Wednesday, March 1, 2006

VIERA, Fla. — Washington Nationals manager Frank Robinson unveiled his lineup for today’s exhibition opener, and one name was conspicuously absent: Alfonso Soriano.

Actually, Soriano won’t play in either of the Nationals’ first two exhibition games before leaving to play in the World Baseball Classic.

“We have other people to look at this early in the spring,” Robinson said.

That may sound like an excuse to deflect any Soriano controversy until he returns to the club in three weeks, but there’s more to it than that. Soriano himself said yesterday he’s not physically ready to play in games, so he has no problem with Robinson’s decision.

“I’m OK with that because I’m not ready yet. And he’s the manager,” Soriano said following his fifth workout of the spring. “My body, I’m not feeling it. I’m not comfortable at the plate. I need a couple more days to see how I’m feeling.”

Soriano said he typically needs a week or more each spring to get into baseball shape because he doesn’t do much during the offseason. He’s due to start playing second base for the Dominican Republic in the WBC on Monday and said he expects to be ready by then.

Soriano has worked out exclusively as a second baseman during spring training, even though the club ultimately wants him to move to left field. A published report said Soriano worked out in center field Monday, but he was only shagging flies, no different than anyone else on the roster.

That said, Soriano has appeared to be a model citizen since his arrival in Viera, and he already has taken a liking to his new manager.

“Before I met him, I had a lot of respect,” Soriano said. “Now that I’ve met him, I have more.”

Lineup set

Soriano won’t be the only regular sitting out today’s game against the Kia Tigers, a team from Korea. Second baseman Jose Vidro, right fielder Jose Guillen and catcher Brian Schneider also are out of the lineup.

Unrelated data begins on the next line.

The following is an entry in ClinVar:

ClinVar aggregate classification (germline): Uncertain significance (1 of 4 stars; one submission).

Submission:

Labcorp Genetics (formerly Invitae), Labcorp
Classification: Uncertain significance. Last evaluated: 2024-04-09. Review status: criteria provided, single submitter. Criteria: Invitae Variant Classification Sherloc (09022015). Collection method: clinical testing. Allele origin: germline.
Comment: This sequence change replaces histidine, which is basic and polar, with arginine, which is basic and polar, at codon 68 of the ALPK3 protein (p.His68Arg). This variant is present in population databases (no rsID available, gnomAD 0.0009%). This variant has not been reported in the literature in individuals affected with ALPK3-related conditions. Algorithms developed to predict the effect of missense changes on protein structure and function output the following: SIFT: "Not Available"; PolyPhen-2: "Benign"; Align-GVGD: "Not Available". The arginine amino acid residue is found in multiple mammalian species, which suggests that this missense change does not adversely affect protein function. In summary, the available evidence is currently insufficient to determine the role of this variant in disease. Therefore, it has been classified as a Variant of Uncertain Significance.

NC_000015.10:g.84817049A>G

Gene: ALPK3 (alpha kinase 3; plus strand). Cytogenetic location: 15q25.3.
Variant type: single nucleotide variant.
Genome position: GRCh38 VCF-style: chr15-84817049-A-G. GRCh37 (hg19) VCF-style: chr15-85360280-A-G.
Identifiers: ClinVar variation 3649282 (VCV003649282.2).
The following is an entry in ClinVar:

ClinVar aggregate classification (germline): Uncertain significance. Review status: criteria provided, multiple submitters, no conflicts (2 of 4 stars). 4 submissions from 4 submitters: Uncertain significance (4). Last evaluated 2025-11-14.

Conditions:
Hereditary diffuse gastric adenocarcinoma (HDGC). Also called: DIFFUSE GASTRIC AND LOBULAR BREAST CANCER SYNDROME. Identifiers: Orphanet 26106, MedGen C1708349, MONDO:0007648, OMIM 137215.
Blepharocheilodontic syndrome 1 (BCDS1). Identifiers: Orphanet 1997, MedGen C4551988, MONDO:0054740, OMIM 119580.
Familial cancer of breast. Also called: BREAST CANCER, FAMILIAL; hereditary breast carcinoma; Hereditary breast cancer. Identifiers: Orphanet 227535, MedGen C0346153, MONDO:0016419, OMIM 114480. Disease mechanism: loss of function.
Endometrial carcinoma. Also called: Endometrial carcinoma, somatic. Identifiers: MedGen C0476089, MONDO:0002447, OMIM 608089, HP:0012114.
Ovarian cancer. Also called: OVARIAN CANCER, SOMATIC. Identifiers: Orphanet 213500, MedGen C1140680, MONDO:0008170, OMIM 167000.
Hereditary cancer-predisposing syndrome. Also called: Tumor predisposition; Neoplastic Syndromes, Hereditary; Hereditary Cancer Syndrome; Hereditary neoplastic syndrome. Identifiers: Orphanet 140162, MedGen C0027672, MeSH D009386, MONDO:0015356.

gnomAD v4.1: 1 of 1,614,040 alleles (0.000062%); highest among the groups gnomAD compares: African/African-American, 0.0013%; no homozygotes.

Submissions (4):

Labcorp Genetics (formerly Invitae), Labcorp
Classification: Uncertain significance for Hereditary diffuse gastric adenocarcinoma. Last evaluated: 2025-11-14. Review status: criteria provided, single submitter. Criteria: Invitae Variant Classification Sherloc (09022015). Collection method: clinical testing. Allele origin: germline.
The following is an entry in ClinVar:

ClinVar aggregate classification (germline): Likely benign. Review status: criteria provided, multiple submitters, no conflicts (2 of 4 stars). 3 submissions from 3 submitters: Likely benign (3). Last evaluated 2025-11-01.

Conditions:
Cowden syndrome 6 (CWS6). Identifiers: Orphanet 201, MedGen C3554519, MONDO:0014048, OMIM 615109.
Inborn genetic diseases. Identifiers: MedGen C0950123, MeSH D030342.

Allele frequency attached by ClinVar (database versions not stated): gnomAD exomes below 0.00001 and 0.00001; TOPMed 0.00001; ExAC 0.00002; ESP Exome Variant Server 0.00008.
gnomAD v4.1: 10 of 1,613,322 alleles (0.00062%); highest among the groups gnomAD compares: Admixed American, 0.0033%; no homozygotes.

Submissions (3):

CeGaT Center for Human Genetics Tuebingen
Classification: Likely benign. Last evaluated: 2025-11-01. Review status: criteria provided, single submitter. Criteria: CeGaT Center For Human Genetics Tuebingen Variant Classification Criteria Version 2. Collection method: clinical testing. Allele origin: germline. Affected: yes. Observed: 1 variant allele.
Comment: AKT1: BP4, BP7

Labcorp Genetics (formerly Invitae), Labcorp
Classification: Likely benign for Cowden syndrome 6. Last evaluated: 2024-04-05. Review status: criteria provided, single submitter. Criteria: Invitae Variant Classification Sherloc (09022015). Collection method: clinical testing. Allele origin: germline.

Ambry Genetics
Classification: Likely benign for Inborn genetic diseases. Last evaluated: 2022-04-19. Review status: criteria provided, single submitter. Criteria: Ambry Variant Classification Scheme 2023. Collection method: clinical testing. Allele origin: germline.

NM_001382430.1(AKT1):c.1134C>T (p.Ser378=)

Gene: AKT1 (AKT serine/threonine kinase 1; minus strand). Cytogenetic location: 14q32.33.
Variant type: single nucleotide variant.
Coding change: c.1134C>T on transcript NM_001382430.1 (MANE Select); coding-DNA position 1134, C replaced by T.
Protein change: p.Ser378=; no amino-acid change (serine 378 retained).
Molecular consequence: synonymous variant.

Robinson’s starting nine (including a designated hitter): Center fielder Brandon Watson, second baseman Damian Jackson, right fielder Ryan Church, first baseman Nick Johnson, left fielder Marlon Byrd, designated hitter Michael Tucker, third baseman Ryan Zimmerman, catcher Matt LeCroy and shortstop Cristian Guzman.

Right-hander John Patterson will start for Washington and pitch three innings or 35 pitches, whichever comes first. He will be followed on the mound by Chad Cordero, Mike Bacsik, Joe Horgan and Saul Rivera.

Robinson said he likely will field more of a veteran lineup, including Vidro, tomorrow when the Nationals face their first major league team of the spring, the Pittsburgh Pirates.

Guillen not ready

Guillen, who continues to rehab from offseason shoulder surgery, has yet to participate fully in camp and said he hopes to be playing in games by the middle of March. That would give him two weeks to prepare for Opening Day.

If he’s not ready by March 15 or so, Guillen said he probably will have to open the season on the disabled list.

“Hopefully, I’ll be able to play the last two weeks of the spring,” he said. “If I get that, I’ll be ready. If I don’t, then I believe I’m going to miss a little bit of time. … But it’s not in my mind that I’m going to miss any time. I’m fully confident that I’m going to be ready Opening Day.”

Extra bases

Pedro Astacio, who signed a one-year, $700,000 contract Monday night with the Nationals, will undergo his physical (including MRIs on both his right shoulder and elbow) today and is expected to be in uniform tomorrow. General manager Jim Bowden said the 36-year-old right-hander, who will be battling for one of three open spots in the rotation, has been working out on his own and should not be behind the rest of Washington’s pitchers this spring. …

The Nationals’ starting rotation following Patterson: Ramon Ortiz (tomorrow vs. the Pirates), Tony Armas (Friday vs. the Pirates), Andrew Good (vs. Panama) and Billy Traber (vs. the Mets) on Saturday and Jon Rauch (Sunday vs. the Orioles). …

The Nationals named Spin Williams as player development and scouting pitching advisor. Williams, 49, previously spent 27 years with the Pittsburgh Pirates’ organization, the last five as pitching coach.

Got a question about the Nats? Mark Zuckerman has the answers. To

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